Sunday was a particularly temperate day in the city, so I decided to stroll down to Opening Ceremony and see if a certain pair of Linda Farrow sunglasses I’d been slow to pull the trigger on were still in stock. The website said no, but I required further confirmation.
The problem with traveling to Opening Ceremony by foot is that I must hack my way through all of Soho to get there. I very much dislike Soho on weekends: a friend of mine who lived there for decades finally moved to Brooklyn because he said he felt like he was living in the attic of a mall, and that pretty much sums up the ambience of the place these days. Happily, with a little strategizing, an enterprising old crank such as myself can get where she’s headed while (almost) entirely avoiding the teeming masses. If you’re going south, the trick is to head down one of the streets west of West Broadway.
I always choose Sullivan Street. For sentimental reasons a little bit, because I apartment-sat there for a family friend over the summer of 1986, and it is a time I look back on fondly. But also because you can still kind of get a sense of what Soho used to be like back when it was still a neighborhood on Sullivan Street. The scale is smaller, and there are a lot of trees, and small, un-chain-y boutiques that haven’t been priced out. Like Global Table, which doesn’t seem to have one overriding aesthetic, but is a very nice source for cute little inexpensive gift-type items.
And also—dangerously—Il Bisonte, the land of about a thousand bags I want and want and want. Il Bisonte bags are not un-pricey, but occasionally I will spring for one because they are so well-built and the shapes are so classic. My last Il Bisonte purchase was just under a year ago, which is far too soon for me to justify another, so I walked on by. It wasn’t easy. But like stopping to play with puppies at the pet store when you know you’re never going to take home a puppy from the pet store, it wouldn’t have been worth the heartache. (By the way: bonus points for anyone who can guess who’s modeling this desperately perfect tote.)
After powering through the final, eastward leg of my trip—there is no street that won’t force you to confront the the throngs on that stretch anymore, not even once-desolate Grand—I arrived at Opening Ceremony. And it turns out the website had not lied. My Linda Farrow sunglasses were gone, and there wasn’t much in the store to compel me further: most of the sale stuff had been swept away and replaced by pre-fall, and I’m nowhere near ready to face all of that business.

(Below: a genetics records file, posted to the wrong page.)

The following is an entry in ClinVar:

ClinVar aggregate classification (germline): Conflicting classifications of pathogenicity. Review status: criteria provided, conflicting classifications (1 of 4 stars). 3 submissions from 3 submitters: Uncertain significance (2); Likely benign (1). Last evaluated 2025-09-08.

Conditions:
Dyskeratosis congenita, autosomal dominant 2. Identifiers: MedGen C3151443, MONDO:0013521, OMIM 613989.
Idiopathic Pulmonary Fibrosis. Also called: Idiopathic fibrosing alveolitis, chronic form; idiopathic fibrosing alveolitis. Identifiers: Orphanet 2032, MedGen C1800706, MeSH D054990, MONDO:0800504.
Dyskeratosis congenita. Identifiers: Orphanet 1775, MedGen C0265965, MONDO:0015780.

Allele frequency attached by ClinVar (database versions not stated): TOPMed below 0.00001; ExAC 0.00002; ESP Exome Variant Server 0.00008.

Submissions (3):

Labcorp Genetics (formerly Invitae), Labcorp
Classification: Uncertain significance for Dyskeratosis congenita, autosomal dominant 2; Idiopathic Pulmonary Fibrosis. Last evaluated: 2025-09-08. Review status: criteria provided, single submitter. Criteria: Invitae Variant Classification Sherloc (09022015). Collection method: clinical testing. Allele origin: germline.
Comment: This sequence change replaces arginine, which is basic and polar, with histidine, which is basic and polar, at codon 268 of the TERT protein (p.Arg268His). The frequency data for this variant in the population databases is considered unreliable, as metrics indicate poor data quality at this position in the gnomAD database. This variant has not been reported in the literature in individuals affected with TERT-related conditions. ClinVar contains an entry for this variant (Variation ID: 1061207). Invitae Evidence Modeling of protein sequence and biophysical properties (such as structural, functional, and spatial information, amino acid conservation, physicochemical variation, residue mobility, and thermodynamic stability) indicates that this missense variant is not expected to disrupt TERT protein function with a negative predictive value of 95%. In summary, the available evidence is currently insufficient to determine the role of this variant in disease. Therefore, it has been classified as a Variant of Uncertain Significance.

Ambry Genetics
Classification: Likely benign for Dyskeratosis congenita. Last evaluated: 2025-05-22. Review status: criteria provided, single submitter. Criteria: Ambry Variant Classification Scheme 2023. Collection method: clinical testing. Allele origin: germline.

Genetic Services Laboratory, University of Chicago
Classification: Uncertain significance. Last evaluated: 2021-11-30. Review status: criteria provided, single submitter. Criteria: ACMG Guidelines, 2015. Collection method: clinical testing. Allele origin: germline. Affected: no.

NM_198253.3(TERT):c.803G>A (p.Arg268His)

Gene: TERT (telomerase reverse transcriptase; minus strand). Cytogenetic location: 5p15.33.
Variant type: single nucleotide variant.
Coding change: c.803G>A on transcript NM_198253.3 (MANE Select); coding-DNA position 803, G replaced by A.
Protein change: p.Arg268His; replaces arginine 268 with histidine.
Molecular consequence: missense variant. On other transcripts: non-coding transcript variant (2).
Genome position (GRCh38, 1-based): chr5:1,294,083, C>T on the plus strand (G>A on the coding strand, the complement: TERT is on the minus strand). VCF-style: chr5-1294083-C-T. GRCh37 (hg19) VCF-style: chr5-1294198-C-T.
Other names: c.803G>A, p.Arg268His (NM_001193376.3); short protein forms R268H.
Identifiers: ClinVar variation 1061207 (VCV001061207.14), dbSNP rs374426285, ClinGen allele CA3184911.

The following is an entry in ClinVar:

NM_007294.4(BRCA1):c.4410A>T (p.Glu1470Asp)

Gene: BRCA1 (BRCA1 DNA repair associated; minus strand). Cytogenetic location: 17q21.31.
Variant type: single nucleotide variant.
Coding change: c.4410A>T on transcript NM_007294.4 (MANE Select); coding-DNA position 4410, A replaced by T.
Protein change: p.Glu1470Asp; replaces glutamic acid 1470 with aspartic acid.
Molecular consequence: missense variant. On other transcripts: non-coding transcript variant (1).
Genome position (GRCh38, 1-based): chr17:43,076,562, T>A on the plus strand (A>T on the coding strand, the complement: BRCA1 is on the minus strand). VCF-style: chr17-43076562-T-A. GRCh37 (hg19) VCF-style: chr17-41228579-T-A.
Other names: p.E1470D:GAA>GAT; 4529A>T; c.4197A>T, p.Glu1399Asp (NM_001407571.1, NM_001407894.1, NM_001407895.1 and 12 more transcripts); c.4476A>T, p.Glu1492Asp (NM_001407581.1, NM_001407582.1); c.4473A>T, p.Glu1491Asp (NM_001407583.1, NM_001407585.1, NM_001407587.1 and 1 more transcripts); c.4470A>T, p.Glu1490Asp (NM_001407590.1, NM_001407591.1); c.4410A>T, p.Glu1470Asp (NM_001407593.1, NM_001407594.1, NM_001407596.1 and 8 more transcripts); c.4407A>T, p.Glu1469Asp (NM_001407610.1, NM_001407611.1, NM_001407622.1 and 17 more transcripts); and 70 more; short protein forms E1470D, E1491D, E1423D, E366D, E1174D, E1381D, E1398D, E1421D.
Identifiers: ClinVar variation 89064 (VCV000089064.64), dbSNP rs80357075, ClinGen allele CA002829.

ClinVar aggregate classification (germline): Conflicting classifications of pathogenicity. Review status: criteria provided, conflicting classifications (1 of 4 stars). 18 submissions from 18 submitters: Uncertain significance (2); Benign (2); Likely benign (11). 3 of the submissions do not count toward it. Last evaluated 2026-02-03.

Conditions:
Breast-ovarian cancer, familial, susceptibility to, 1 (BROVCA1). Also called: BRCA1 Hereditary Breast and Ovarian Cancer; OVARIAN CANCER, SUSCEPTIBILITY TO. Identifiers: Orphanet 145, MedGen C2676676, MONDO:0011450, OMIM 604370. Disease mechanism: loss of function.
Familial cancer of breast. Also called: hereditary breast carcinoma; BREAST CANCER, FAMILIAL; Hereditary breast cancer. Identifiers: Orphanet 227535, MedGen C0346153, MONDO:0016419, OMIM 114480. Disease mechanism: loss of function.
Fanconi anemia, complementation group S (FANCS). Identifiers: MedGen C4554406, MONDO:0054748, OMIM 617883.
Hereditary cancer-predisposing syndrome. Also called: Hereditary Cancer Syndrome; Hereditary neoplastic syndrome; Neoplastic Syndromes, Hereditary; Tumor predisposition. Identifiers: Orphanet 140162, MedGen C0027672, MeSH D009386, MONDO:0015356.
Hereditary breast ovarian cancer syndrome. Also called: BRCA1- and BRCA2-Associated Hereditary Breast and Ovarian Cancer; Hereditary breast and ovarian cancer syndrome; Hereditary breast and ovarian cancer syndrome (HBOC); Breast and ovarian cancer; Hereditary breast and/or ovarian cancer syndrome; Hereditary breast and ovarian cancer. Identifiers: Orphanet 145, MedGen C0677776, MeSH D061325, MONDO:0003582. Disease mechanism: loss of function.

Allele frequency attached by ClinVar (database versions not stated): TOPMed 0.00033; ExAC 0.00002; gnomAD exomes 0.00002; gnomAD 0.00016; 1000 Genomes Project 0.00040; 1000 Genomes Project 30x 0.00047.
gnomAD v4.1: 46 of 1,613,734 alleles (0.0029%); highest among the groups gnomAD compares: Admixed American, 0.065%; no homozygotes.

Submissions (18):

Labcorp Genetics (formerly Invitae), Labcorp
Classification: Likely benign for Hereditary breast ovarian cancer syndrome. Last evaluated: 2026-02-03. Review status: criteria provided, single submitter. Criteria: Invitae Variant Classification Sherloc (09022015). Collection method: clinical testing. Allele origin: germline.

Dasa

So it was off to VPL, a store I can honestly say I love even though I wouldn’t wear a stitch of their clothing. VPL’s whole innerwear-as-outerwear-architectural-ballerina look is quite nice, but I’d look off totally off my rocker if I tried to pull it off. I’m way into their very small—but quite compelling—line of items for the bath and home, though.
Who wouldn’t want to receive this elegant little travel candle as a gift?
And I am nuts for this soap. The design on the packaging…
…is replicated on the soap itself, which you can’t entirely see here, but which is really quite beautiful.
Also! VPL carries Fleabags.* I have wanted one of these seriously forever.
I love the unexpected shape on this one, as well as the somewhat happier price. In addition to which: Proceeds go to help a very good cause.
They also had these suede Repetto desert boots at VPL that are not—maddeningly—on the site, and which I can find for you NOWHERE on the internet. If you’re ever nearby you might want to check them out, as they are awesome.
After VPL I headed home, thinking at first I might pay a visit to the Helmut Lang/Theyskens Theory sample sale on Mercer Street, but the moment I caught sight of the store, I just somehow knew I didn’t have a sample sale in me. As one does. So it was up Lafayette and west toward home. But not before stopping in at In God We Trust to check out this necklace, which is, as advertised (and here you must utilize your zoom):
But that is really the type of thing you can’t buy for yourself.
*VPL has only a small selection of Fleabags on their site. For that reason—and so that you can more completely luxuriate in the wonder that is Fleabags—I’ve sent you straight to the Fleabags site itself.